I have a fantastic story to tell – one of good science and a determined hunt for a fossil which no one knew about but which was predicted to exist. Plenty of Lobe Finned Fish had been discovered in the fossil record, but none older than 380 million years. After that the fossil record is silent. But around 363 million years ago the first primitive tetrapod (four legged) creatures show up on the fossil record. So what happened in between? And the more relevant question is, where are the transitional fossils that link Lobe Finned Fish to Tetrapods? Well, clearly if you want to find those kind of fossils you have to look in rocks that are between 380 and 363 million years old, and which are of sedimentary origin representing the type of ancient environment in which a transitional animal would have lived. In plain English, this means sediments deposited by freshwater streams and swampy areas.
With these criteria set out, a team from the Harvard University, The Academy for Natural Sciences and The University of Chicago consulted geological maps to determine where sediments of that age and type were located. And the result were rocks in the Canadian Arctic – an unexplored remote accumulation of Devonian deposits. Digging began in 1999 but they didn’t find much. It turned out that they were too far west and were digging in marine sediments. Bear in mind that digging in the Arctic is a tough job – it is bitterly cold even in summer, the distances are large and access is by plane and helicopter. When winter comes there is no choice but to head south. But they came back the following year, moving east until they found the right sediments at a place called Bird Fiord Quarry, which began to yield up a heap of fish fossils. And each year they came back until they struck palaeontological gold in 2004 when they found Tiktaalik. Not one but several! Confirmation indeed that their science and predictions were correct.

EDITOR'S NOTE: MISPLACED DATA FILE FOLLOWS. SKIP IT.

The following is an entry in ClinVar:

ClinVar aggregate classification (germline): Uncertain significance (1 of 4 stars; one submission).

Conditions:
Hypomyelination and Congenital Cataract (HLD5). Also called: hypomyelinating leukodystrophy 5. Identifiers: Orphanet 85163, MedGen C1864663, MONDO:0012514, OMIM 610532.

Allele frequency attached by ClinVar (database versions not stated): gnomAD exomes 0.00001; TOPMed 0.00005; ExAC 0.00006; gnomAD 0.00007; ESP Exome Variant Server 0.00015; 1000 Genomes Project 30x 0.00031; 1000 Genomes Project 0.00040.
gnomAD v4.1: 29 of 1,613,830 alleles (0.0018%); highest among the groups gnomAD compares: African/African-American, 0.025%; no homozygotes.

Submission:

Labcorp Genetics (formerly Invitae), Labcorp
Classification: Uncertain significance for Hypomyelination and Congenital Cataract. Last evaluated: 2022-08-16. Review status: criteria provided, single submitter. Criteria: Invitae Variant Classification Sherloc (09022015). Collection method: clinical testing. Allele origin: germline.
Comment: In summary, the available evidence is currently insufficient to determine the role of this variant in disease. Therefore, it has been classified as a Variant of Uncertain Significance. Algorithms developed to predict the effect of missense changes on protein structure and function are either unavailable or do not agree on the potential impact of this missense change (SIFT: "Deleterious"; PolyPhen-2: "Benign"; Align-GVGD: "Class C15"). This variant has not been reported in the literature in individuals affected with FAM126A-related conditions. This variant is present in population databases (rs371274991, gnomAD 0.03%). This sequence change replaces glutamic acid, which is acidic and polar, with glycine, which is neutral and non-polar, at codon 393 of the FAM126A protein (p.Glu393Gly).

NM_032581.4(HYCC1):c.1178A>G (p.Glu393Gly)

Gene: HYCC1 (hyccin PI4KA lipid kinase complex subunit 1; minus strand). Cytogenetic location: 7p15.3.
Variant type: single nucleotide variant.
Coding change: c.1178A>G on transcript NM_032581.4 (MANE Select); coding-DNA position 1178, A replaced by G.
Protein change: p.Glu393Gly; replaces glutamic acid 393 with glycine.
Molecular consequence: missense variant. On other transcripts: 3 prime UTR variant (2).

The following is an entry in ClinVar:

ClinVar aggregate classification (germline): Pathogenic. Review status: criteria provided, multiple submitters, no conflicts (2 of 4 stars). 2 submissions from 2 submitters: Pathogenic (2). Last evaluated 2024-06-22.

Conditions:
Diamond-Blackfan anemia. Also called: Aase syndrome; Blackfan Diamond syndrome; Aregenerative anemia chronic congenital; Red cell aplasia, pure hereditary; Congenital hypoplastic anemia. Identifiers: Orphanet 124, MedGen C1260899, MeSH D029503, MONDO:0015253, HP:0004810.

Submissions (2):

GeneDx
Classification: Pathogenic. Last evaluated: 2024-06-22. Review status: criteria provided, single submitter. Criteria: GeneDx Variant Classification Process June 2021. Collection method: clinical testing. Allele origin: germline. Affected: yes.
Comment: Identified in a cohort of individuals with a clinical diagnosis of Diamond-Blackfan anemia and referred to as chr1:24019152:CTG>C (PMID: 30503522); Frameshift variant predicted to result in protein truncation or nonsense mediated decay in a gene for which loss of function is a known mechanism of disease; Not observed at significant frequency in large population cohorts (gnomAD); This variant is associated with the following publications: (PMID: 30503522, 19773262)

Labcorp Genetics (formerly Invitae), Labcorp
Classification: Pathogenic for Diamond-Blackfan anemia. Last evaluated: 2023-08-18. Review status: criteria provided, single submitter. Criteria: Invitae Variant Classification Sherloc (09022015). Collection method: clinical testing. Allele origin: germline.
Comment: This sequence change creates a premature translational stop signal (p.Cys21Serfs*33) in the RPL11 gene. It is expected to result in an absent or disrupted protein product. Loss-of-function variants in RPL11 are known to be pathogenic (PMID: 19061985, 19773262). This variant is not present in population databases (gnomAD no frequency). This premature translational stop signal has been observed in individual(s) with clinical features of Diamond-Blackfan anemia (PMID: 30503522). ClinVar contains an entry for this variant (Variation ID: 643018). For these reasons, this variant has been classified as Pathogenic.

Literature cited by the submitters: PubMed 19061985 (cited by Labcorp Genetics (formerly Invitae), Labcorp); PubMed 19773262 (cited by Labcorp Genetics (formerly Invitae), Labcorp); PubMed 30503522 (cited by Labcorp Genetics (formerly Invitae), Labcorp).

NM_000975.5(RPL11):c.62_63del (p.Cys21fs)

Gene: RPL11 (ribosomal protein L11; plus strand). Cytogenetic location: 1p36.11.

Tiktaalik had half-fish, half-tetrapod limb bones and joints, including a functional wrist joint and radiating, fish-like fins instead of toes, and a half-fish, half-tetrapod ear region. Wikipedia
“Tiktaalik looks like a cross between the primitive fish it lived amongst and the first four-legged animals (a group called “tetrapods” from tetra-, meaning four, and -pod, meaning foot. Actually, all animals that descended from these pioneer amphibians, including us, can be called tetrapods). Tiktaalik lived about 12 million years before the first tetrapods (which are approximately 363 million years old). So, the existence of tetrapod features in a fish like Tiktaalik is significant because it marks the earliest appearance of these novel features in the fossil record.”
Tiktaalik‘s head and body are flat with eyes on the top of its skull, more like a crocodile than most fish. Its shoulders are not connected to its skull, giving it a functional neck, a feature which fish lack. And it has ribs like some of the earliest tetrapods which were used to support the body and aid in living and breathing on land. These features in Tiktaalik show that many of the body features we associate with the earliest tetrapods actually evolved in fish first.
All images by Kalliopi Monoyios